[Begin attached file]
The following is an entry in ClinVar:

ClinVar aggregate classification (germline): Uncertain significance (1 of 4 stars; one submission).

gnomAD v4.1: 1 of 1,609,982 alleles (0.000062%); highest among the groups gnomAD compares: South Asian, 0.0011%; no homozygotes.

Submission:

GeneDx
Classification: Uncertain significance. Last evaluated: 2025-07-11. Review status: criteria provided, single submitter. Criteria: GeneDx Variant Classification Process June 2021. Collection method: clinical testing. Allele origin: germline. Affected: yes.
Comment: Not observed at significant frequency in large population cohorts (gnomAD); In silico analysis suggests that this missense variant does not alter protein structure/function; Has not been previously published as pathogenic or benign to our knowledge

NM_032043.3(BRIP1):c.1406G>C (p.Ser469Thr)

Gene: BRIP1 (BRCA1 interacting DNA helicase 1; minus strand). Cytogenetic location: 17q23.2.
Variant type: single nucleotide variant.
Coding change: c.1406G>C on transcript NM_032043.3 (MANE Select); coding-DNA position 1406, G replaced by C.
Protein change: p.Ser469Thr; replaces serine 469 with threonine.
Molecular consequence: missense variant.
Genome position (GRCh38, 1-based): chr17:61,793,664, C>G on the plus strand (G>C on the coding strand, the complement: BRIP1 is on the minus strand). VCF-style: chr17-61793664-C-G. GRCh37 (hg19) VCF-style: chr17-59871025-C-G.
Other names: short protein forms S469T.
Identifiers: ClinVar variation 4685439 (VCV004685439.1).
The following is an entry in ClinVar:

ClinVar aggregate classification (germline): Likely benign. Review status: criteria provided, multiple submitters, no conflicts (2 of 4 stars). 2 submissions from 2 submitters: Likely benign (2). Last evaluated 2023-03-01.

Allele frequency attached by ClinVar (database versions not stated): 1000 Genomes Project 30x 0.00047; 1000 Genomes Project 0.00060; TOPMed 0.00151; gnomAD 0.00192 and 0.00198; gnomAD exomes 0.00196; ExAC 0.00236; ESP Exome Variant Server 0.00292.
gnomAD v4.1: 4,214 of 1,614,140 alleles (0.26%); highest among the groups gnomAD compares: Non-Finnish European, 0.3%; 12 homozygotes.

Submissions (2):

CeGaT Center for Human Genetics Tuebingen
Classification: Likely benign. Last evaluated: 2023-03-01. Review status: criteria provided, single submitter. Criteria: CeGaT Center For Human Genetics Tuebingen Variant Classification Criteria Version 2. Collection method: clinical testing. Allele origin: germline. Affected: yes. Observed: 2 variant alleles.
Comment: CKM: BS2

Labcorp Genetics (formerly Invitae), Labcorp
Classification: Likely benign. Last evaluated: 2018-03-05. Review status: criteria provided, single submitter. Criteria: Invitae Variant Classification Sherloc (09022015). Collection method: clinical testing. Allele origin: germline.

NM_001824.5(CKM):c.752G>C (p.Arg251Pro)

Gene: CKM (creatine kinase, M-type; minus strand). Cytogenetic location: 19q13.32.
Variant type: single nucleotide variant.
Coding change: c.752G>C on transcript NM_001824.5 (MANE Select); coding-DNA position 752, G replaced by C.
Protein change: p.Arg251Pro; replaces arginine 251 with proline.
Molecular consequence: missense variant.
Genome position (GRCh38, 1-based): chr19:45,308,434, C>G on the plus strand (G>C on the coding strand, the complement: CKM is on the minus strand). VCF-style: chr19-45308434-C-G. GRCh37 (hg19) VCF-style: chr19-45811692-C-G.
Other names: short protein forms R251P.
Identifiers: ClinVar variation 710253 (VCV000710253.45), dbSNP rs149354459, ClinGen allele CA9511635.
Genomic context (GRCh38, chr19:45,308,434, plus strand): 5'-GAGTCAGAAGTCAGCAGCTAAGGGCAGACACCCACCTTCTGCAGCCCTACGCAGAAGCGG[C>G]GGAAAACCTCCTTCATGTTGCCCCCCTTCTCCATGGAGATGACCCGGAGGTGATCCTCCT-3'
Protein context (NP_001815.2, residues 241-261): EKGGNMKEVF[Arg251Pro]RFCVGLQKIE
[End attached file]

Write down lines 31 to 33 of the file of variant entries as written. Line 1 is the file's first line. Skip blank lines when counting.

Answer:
Protein change: p.Arg251Pro; replaces arginine 251 with proline.
Molecular consequence: missense variant.
Genome position (GRCh38, 1-based): chr19:45,308,434, C>G on the plus strand (G>C on the coding strand, the complement: CKM is on the minus strand). VCF-style: chr19-45308434-C-G. GRCh37 (hg19) VCF-style: chr19-45811692-C-G.